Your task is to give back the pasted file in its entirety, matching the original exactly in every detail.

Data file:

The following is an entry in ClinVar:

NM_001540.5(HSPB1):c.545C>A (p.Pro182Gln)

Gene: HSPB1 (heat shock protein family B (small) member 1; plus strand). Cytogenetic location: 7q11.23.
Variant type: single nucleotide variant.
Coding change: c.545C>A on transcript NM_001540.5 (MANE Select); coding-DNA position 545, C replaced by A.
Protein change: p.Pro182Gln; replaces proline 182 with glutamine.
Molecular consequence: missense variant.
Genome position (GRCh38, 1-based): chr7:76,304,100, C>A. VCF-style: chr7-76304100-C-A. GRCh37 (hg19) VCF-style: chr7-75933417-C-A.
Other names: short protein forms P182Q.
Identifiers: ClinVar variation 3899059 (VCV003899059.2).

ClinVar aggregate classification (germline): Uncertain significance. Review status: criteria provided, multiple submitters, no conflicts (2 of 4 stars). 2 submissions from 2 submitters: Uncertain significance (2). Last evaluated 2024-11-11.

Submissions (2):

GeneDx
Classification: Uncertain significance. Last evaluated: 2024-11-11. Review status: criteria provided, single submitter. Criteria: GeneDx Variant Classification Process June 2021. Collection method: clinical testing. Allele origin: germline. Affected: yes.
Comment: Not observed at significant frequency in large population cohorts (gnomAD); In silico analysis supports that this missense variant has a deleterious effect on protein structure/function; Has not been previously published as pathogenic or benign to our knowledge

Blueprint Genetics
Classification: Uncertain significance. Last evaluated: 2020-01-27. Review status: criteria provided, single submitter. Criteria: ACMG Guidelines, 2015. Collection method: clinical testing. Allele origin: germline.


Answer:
The following is an entry in ClinVar:

NM_001540.5(HSPB1):c.545C>A (p.Pro182Gln)

Gene: HSPB1 (heat shock protein family B (small) member 1; plus strand). Cytogenetic location: 7q11.23.
Variant type: single nucleotide variant.
Coding change: c.545C>A on transcript NM_001540.5 (MANE Select); coding-DNA position 545, C replaced by A.
Protein change: p.Pro182Gln; replaces proline 182 with glutamine.
Molecular consequence: missense variant.
Genome position (GRCh38, 1-based): chr7:76,304,100, C>A. VCF-style: chr7-76304100-C-A. GRCh37 (hg19) VCF-style: chr7-75933417-C-A.
Other names: short protein forms P182Q.
Identifiers: ClinVar variation 3899059 (VCV003899059.2).

ClinVar aggregate classification (germline): Uncertain significance. Review status: criteria provided, multiple submitters, no conflicts (2 of 4 stars). 2 submissions from 2 submitters: Uncertain significance (2). Last evaluated 2024-11-11.

Submissions (2):

GeneDx
Classification: Uncertain significance. Last evaluated: 2024-11-11. Review status: criteria provided, single submitter. Criteria: GeneDx Variant Classification Process June 2021. Collection method: clinical testing. Allele origin: germline. Affected: yes.
Comment: Not observed at significant frequency in large population cohorts (gnomAD); In silico analysis supports that this missense variant has a deleterious effect on protein structure/function; Has not been previously published as pathogenic or benign to our knowledge

Blueprint Genetics
Classification: Uncertain significance. Last evaluated: 2020-01-27. Review status: criteria provided, single submitter. Criteria: ACMG Guidelines, 2015. Collection method: clinical testing. Allele origin: germline.